PARK CITY — On a shuttle ride to Main Street — the beating heart of Park City's Sundance Film Festival — Kelly Sadlowski thought back 11 years ago to her first Sundance experience.
"I wasn't married. I didn't have two kids. It's so funny how I've changed so much since I first started coming here," she said.
Yet after more than a decade, Sadlowski said she still takes the yearly trip from her home in Tampa, Florida, to snowy Park City — even though what draws her there has also evolved over the years.
Before she became a wife and a mother, she'd go for the "party scene" and the stargazing. But now, she said, it's the culture, artistic diversity and wealth of opportunity that sucks her in.
"It feels so hopeful. So many people fulfill their dreams out here," Sadlowski said. "You see these normal people doing these incredible things, that you don't have to be a Hollywood marquee to be successful in the film industry. I feel like if I were to ever take on something like this, I feel like Sundance would be my marker, my standard."
Ever since its first event in 1981, Sundance has a long history of gathering filmmakers, film industry professionals and film enthusiasts from all over the world in Utah.
Last year, an estimated 46,000 people attended Sundance, with tourists spending more than $50 million in Utah's economy, on top of more than $10 million spent on Sundance's operational expenses, according to a report by the University of Utah's Kem C. Gardner Policy Institute.
Despite freezing temperatures and snowstorms, Park City was bustling during the first weekend of the 10-day, 2017 festival — but not without a few bumps in the road.
Saturday, ticket sales were temporarily halted around 11 a.m. after Sundance officials said their box office was "shut down" because of a cyber attack. Shortly after, online sales were restored.
Sunday's snowy conditions brought a power outage that affected more than 2,500 customers in the Park City area, Rocky Mountain Power reported. As a result, three Sundance screenings — "Mars Generation," "Landline" and "Dolores" were rescheduled, according to a message Sundance sent festivalgoers through its alert system.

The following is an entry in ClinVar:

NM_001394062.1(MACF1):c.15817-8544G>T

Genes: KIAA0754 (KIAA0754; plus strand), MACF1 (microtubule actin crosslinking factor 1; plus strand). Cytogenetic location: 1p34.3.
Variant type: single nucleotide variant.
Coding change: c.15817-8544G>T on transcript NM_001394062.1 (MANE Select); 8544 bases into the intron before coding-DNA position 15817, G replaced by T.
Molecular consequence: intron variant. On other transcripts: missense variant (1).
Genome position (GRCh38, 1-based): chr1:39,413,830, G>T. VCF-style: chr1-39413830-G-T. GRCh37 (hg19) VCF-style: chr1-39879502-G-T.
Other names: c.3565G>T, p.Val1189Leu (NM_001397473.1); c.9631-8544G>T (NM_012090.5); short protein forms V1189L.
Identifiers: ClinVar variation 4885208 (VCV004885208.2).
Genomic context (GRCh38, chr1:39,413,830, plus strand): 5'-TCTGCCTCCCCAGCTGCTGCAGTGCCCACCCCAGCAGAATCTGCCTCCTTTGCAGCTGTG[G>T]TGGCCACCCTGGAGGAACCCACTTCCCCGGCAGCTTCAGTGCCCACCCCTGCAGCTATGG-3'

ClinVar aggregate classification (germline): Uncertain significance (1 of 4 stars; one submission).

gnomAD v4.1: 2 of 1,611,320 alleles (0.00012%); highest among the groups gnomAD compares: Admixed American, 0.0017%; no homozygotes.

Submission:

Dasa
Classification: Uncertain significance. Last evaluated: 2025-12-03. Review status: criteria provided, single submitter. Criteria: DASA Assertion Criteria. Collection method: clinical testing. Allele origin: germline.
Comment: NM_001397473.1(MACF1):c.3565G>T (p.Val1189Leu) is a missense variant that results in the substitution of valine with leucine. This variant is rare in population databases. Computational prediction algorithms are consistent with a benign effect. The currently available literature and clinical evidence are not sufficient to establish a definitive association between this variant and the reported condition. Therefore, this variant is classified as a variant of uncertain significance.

To add to the crowds, thousands attended a women's march on Saturday — a thrill for Sadlowski, even though it stalled buses and created a new challenge to attend a screening on time.
"Back home, if someone told me it would cost $25 to go to a movie and I would have to walk an hour in the snow to get there, it would never happen," she laughed. "But we made it; it was great."
Among the stars visiting Utah, Sadlowski said she saw Keanu Reeves at a screening for "To the Bone."
Other celebrities spotted or expected at this year's event include Jennifer Aniston, Jack Black, Kristen Stewart, Emily Browning and many others.
First-time Sundance attendees Jeff Annison, Terri Lubaroff and Paul Scanlan said they saw Jason Segal for a screening of "The Discovery" and met with Elija Wood for their endeavors to expand their new startup business, Legion M, a fan-owned entertainment company.
"We've seen a lot of awesome people," Lubaroff said.
Sundance is a prime place for startup businesses and for others aiming to make a living in the entertainment industry, Annison said, whether it be for inspiration or networking.
"Everybody and everything is so accessible," Scanlan said. "Everyone's warm and nice to each other; there's not a lot of pretension. Everyone's just mingling."
Festivalgoer Wren Barnes, of Holladay, said she began a career as a film producer and actress, and Sundance is an excellent opportunity for people like her making a living in the film industry.
"I love Sundance for Utah," she said. "It's the time of the year when Hollywood comes to our backyard, and it's a beautiful opportunity to meet people from all over the world."
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